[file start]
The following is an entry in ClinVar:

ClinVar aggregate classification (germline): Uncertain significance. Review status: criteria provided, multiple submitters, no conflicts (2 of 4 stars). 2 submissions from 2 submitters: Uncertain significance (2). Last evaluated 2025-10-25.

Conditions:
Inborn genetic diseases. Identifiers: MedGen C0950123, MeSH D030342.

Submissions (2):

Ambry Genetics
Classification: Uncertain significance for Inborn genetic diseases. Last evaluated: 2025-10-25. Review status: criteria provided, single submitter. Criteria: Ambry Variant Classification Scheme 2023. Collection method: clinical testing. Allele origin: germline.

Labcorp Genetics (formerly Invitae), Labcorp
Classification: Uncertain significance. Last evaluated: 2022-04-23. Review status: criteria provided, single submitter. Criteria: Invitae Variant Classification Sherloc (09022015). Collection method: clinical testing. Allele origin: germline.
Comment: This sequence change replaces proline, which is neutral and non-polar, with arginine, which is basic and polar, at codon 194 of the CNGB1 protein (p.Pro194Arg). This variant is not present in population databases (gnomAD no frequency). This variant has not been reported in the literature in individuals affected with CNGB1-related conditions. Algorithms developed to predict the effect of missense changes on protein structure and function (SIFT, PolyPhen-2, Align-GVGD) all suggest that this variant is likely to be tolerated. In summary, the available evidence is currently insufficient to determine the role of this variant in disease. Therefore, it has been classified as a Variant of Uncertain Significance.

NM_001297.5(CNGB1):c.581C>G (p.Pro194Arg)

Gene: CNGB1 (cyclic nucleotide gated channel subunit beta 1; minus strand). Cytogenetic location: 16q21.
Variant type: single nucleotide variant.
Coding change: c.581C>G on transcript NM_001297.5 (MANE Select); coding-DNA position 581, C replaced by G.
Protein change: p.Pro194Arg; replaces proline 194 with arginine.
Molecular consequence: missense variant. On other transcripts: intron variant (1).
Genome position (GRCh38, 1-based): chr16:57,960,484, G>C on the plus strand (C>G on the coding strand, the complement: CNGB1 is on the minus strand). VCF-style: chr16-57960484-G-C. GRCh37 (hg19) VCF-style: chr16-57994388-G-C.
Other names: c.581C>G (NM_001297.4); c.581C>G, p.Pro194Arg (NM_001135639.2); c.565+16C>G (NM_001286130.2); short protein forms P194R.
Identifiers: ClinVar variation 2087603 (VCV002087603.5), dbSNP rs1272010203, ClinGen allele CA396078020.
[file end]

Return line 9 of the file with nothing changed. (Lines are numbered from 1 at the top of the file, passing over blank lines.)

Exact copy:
Classification: Uncertain significance. Last evaluated: 2022-04-23. Review status: criteria provided, single submitter. Criteria: Invitae Variant Classification Sherloc (09022015). Collection method: clinical testing. Allele origin: germline.